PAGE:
Reviewed on Friday October 25

If there was any doubt concerning Australia’s current adoration of Brisbane four-piece Violent Soho, one need not have looked any further for clarification than an electrifying performance at a sold-out Oxford Art Factory.

 

In lieu of local act Housewives, who pulled out of the show earlier in the week, Brissy party rockers Dune Rats kicked things off in true Dunes style. Fans got down early to catch the trio, the floor almost at capacity by the time they began. Blazing through a dynamic set with signature exuberance, it stood testament to the band’s penchant for inciting good vibes.

 

 

Next up were Sydney’s own Straight Arrows. Tapped for the full run of dates alongside Violent Soho on their national tour, the hometown show saw the ’60s garage rock revivalists deliver an undeniably infectious performance, closing with catchy-as-hell favourite ‘Bad Temper’.

 

 

With beers flowing freely and a palpable buzz stirring throughout the room, Violent Soho took the stage to a veritable roar from below. Due to a relentless touring schedule that’s seen the outfit hit Sydney stages several times this year, fans knew what to expect – not that it hampered the joyful response as the band kicked into ‘Dope Calypso’, the opening track on new album Hungry Ghost. Over the next hour the same ecstatic energy could be felt in spades as the Sohos played a generous set comprised of tracks from Hungry Ghost as well as gems from their eponymous 2010 album. Tight and cohesive as a sonic unit while maintaining a sense of recklessness, the band performs with the confidence of almost a decade’s experience together, and it shows. The shared vigour in the room was epitomised towards the end of the night, with latest single ‘Covered In Chrome’ shouted back word-for-word and providing an ample backdrop for mass stage dives (and the dejected glares of security unable to dissuade revellers.)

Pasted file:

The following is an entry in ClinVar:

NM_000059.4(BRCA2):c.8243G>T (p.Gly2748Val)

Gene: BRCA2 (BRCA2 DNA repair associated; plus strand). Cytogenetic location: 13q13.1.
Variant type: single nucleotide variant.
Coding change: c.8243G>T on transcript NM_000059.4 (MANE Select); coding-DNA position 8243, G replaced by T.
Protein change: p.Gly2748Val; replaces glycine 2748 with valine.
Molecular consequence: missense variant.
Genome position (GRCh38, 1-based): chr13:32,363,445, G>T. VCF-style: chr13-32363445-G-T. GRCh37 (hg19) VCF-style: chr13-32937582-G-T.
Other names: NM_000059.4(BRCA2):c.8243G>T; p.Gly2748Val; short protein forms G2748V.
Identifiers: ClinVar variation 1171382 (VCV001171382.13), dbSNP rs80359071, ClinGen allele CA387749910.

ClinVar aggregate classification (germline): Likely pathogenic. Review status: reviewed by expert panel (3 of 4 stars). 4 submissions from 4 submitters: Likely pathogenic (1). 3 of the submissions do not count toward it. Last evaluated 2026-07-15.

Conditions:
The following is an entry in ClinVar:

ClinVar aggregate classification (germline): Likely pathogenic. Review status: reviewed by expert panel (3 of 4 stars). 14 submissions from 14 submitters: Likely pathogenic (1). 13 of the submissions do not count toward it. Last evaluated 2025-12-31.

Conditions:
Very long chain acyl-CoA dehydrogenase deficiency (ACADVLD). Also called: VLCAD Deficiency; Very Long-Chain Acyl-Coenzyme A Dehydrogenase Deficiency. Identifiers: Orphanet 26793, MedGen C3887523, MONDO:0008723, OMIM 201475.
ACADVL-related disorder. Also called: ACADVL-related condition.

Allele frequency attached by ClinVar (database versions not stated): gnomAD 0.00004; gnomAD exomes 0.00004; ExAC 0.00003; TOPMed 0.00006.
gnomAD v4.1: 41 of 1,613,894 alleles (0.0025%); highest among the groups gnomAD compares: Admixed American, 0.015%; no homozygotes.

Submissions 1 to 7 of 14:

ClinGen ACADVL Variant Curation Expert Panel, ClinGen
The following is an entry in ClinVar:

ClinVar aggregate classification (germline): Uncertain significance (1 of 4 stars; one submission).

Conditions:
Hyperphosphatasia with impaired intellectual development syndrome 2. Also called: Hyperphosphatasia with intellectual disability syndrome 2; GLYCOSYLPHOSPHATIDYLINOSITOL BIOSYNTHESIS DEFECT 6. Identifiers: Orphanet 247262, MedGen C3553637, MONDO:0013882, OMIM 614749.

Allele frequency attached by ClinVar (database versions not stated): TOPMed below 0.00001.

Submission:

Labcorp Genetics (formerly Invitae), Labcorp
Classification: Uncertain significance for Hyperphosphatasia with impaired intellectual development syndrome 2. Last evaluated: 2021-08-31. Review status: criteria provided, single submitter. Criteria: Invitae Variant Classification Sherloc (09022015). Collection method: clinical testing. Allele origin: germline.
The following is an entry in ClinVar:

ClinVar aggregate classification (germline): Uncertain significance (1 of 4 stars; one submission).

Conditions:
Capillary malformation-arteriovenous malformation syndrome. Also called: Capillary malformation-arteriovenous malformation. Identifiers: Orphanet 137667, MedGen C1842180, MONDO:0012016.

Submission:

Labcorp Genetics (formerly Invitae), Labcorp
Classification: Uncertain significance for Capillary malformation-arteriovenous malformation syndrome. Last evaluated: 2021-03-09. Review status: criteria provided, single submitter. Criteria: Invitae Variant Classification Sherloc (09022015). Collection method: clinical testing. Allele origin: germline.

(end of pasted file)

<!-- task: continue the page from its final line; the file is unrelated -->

Leaving the venue, a slightly older punter could be heard noting that the show made him reminiscent of the kind of excitement present when seeing ’90s alternative rock acts in his teens, and that ultimately sums it up. Youthful and vivacious, Violent Soho (not to mention Straight Arrows and Dune Rats) capture the unpretentious glee of everything a sweat-soaked, uniquely Australian rock show should be, and it’s little wonder they’re riding a wave of hype throughout the country at the moment.

 

 

BY BLAKE GALLAGHER

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